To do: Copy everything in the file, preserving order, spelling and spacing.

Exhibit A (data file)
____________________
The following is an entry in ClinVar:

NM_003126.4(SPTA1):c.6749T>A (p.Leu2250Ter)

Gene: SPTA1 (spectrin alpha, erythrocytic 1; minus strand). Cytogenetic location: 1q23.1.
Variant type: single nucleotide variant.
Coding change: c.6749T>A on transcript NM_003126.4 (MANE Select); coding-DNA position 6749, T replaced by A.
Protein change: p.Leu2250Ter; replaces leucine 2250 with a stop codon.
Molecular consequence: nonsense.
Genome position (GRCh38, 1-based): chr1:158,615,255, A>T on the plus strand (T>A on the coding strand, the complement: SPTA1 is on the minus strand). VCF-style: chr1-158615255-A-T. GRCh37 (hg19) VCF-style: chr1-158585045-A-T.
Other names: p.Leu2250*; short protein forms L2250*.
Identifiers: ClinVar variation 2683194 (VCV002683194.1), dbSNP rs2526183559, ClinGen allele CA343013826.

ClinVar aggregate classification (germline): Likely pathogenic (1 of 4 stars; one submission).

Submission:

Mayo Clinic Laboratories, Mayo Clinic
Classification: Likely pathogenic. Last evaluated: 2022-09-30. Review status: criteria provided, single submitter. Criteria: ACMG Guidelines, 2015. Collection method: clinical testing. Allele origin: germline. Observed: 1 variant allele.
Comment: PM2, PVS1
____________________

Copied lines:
The following is an entry in ClinVar:

NM_003126.4(SPTA1):c.6749T>A (p.Leu2250Ter)

Gene: SPTA1 (spectrin alpha, erythrocytic 1; minus strand). Cytogenetic location: 1q23.1.
Variant type: single nucleotide variant.
Coding change: c.6749T>A on transcript NM_003126.4 (MANE Select); coding-DNA position 6749, T replaced by A.
Protein change: p.Leu2250Ter; replaces leucine 2250 with a stop codon.
Molecular consequence: nonsense.
Genome position (GRCh38, 1-based): chr1:158,615,255, A>T on the plus strand (T>A on the coding strand, the complement: SPTA1 is on the minus strand). VCF-style: chr1-158615255-A-T. GRCh37 (hg19) VCF-style: chr1-158585045-A-T.
Other names: p.Leu2250*; short protein forms L2250*.
Identifiers: ClinVar variation 2683194 (VCV002683194.1), dbSNP rs2526183559, ClinGen allele CA343013826.

ClinVar aggregate classification (germline): Likely pathogenic (1 of 4 stars; one submission).

Submission:

Mayo Clinic Laboratories, Mayo Clinic
Classification: Likely pathogenic. Last evaluated: 2022-09-30. Review status: criteria provided, single submitter. Criteria: ACMG Guidelines, 2015. Collection method: clinical testing. Allele origin: germline. Observed: 1 variant allele.
Comment: PM2, PVS1